Alcohol and Kidney Disease
Since diabetes is the leading cause of kidney failure, it's not all that surprising that the question of alcohol and kidney disease is one that comes up quite frequently. Since catastrophic kidney failure is commonly associated with cirrhosis of the liver, a condition resulting from long-term heavy drinking, there is a relationship between alcohol and kidney disease. Alcohol abuse can have a massive effect on a number of vital organs. Taking action early can be the best form of preventing pain down the road. Visiting a website like sandiegorehab.net might provide the required chance you need in order to kick the booze and reclaim your health.
The Good News
There is good news for moderate, infrequent drinkers out there. Drinking one beer every other month or so, isn't likely to have the profound impact on your kidney health that a lifetime of alcohol abuse would have. The odds are good that the relationship alcohol and kidney disease have with one another isn't going to be a problem for you unless other contributing factors exist. If you are a regular drinker, drinking at least 5 times a week, then this contributing factor may lead to kidney disease. Ifyou are that person who relys on drinking alcohol, it might be wise to visit a site like theohanahawaii.com and seek some sort of treatment before the side effects of drinking daily are irreversible.
For the vast majority of the population, drinking in moderation is perfectly acceptable and will not lead to kidney disease, some news that may be causing a lot of youths to say ‘where can I get a fake ID‘ and wondering why if there is not much of a health risk, it is still illegal for underage drinking still. But, the key is to make sure you begin with healthy kidneys and avoid overindulging so that the odds of facing issues with alcohol and kidney disease are greatly diminished.
Alcohol and Kidney Disease among Diabetics
When someone has diabetes, the dynamics change. If you are not yet on dialysis, however, it may be acceptable to consume an occasional alcoholic beverage. However, this is a conversation you need to have with your physician regarding if it's acceptable to drink in your condition and how much is acceptable to consume.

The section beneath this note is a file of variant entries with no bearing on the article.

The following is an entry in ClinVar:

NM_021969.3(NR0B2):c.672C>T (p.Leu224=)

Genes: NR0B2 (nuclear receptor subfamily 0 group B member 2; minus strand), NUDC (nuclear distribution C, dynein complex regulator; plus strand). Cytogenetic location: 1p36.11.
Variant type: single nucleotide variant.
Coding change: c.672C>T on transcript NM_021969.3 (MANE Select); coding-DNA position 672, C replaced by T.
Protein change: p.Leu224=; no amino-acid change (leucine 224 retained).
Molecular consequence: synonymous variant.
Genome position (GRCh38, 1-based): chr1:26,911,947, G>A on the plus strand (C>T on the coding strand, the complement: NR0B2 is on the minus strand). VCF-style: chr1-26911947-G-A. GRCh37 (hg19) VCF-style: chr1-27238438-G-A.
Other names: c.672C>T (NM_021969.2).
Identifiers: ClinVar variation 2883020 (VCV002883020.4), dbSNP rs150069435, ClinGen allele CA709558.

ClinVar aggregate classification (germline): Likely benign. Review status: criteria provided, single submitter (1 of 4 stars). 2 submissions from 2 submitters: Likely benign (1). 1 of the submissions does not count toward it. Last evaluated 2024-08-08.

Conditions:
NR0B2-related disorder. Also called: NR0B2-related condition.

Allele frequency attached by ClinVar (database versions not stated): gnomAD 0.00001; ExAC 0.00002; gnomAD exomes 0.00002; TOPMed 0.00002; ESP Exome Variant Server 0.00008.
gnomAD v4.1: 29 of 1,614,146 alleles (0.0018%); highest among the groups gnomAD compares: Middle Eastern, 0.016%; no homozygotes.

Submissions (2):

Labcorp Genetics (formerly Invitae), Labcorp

If you're on dialysis, however, it may not even be safe for you to consume alcohol at all. In addition to the current condition of your kidneys, you must also consider any medications you're currently taking and their potential interaction with alcoholic beverages.
The other thing to remember is that alcohol is a fluid and it must be included in the daily allowance of fluids if your physician does approve alcoholic consumption in moderation. It also has calories, some alcoholic beverages have more calories than others, and must be included in your daily caloric planning as well. Don't forget pesky little things like carbs, potassium, phosphorous, and sodium that must also be counted and measured before consumed. Alcohol is certainly not something you can afford to drink often or on a whim. That's just one small measure of the tenuous relationship between alcohol and kidney disease.
The relationship between alcohol and kidney disease is one that is curious to say the least. In some people, alcohol serves as part of the trigger that eventually leads to renal failure. Another relationship to explore is the relationship between alcohol and high blood pressure, which can also lead to kidney failure. In fact, while diabetes is the number one cause of kidney failure, high blood pressure is number two.
There is no one-size-fits-all level of safety when it comes to drinking alcohol and kidney disease. It's a risk and one you should think long and hard about making once you've been diagnosed with diabetes or kidney disease. If you feel compelled to drink or simply wish to drink on special occasions, it's wises to do so under the supervision of and in accordance to the recommendations of your physician. Otherwise the relationship between alcohol and kidney disease could prove a much bigger problem than you bargained for.
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Also published on Medium.